The porchlights are being left on in District D tonight, as residents honor the passing of their former city councilman Thomas Crowder.
Crowder, 58, died in his home Tuesday afternoon following a year-and-half long battle with testicular cancer.
In September, Crowder announced in a city council meeting that he had “exhausted all his options” for treatment of his cancer, and requested that his wife, Kay, be appointed to serve the remainder of his term should he find himself unable to do so.
Several of the councilors were visibly upset at Crowder’s announcement, including Russ Stephenson.
“The city of Raleigh has benefited so much from his visionary thinking of what we could be as a city,” Stephenson said.
“Again, we never thought cancer would get the best of you, we’re really sad and our prayers are with you.”
“It’s going to be difficult to not have that driving force here at the table with us,” he added.
Crowder thanked Stephenson for his words, but noted, “Don’t count me out yet.”
Less than three weeks later, he officially resigned his position.
Helping the City Grow Right
Crowder served as the city council representative for Raleigh’s District D since his first election in 2003. Prior to that, he was on the city’s planning commission for two terms, where he came to be known as “Mr. No” for often casting the lone dissenting vote against a development project.
In his role as a city councilman, he worked tirelessly to protect the interests of all members of his district, going to bat for them even when it was unpopular, as when Crowder came out in opposition of food trucks. Crowder also did everything he could to ensure that the city’s growth would be managed responsibly, and not at the cost of existing residents and neighborhoods.
He drew on his experience as an architect to study the plans submitted for new development, and made sure they adhered to existing regulations. As an architect, Crowder started his own firm, ARCHITEKTUR in 1993. The company worked on a wide range of jobs, from commercial to office to residential.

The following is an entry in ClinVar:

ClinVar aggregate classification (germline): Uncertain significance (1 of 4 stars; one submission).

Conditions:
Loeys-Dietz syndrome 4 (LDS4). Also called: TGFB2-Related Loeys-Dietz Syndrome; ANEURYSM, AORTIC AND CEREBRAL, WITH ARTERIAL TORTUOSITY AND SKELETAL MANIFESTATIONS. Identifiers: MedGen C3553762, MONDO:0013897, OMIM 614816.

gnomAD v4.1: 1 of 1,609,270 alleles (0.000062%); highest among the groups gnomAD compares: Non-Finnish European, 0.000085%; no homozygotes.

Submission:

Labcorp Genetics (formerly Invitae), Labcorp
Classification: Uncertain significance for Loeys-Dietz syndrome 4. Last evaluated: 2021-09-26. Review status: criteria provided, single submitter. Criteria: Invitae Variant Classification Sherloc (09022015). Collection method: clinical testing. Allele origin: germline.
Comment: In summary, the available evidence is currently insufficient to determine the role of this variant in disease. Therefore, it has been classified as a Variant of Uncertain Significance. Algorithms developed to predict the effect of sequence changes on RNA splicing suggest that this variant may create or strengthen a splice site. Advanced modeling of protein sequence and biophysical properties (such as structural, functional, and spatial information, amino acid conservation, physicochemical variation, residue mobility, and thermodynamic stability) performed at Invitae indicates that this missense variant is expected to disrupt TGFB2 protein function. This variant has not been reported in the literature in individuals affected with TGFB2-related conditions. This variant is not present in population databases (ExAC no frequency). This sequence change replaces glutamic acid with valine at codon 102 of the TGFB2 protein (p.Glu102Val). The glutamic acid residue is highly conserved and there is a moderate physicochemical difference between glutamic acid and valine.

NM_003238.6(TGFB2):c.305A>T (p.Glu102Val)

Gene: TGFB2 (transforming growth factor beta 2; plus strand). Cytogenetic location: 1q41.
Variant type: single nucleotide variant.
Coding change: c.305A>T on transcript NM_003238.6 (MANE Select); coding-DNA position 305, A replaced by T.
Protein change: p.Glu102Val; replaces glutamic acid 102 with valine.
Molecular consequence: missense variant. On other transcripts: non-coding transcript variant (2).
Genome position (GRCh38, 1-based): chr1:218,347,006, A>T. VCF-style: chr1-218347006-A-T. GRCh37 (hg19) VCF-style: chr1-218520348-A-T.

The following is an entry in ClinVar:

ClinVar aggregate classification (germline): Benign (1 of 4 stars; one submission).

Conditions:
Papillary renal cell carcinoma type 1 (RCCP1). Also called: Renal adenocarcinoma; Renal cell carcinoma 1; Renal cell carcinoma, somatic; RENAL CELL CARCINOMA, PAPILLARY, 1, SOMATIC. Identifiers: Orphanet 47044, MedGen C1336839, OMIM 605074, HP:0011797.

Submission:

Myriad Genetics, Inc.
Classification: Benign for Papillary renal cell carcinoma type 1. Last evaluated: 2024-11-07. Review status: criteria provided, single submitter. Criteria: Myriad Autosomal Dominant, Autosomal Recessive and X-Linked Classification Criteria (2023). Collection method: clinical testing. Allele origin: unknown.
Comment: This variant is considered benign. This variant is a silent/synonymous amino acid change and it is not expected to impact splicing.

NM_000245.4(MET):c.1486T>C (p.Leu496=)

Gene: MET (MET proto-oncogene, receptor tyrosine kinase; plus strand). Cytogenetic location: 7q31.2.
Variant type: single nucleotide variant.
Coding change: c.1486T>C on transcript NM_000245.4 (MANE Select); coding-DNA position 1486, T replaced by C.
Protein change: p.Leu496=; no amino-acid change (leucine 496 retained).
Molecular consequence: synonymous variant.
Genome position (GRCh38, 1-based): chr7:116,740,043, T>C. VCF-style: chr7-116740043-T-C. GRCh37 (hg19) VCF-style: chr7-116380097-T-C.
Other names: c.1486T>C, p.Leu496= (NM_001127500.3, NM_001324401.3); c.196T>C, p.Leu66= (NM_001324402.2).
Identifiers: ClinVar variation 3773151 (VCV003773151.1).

A Path Forward
When Crowder asked city council to appoint his wife to his position, he told them,
“Kay has been much more than my life partner – she and I have discussed most major decisions I’ve made for the city I love.”
“She shares my perspectives on the programs, initiatives and vision for the citizens of southwest Raleigh.”
Mayor Nancy McFarlane said at the time that she had been “shocked and saddened” to hear the news.
“I’ve enjoyed working with you on the council for many years and before that. We have a long history, and I think your suggestion of asking us to consider Kay to take your place is a good one,” McFarlane said.
“I’ve also known Kay for a very long time, and as you said, she might be a little easier to work with,” she joked.
“I can guarantee that she’s not quite the blunt instrument that I am,” Crowder replied.
At that same meeting, Crowder went on went on to thank his fellow Councilors, neighborhood leaders, CAC chairs, the city staff, the denizens of District D and all of those with whom he had shared a love “for southwest Raleigh and the Capital City – these are citizens who appreciate the rich history and the progress we have made over the past decade.”
Most of all, Crowder said he wanted to thank his wife and children for “allowing me the time to serve our beloved city.”
“It has been one of my most humbling and rewarding life experiences. Citizens of District D and Raleigh – thank you for allowing me the privilege to serve you.”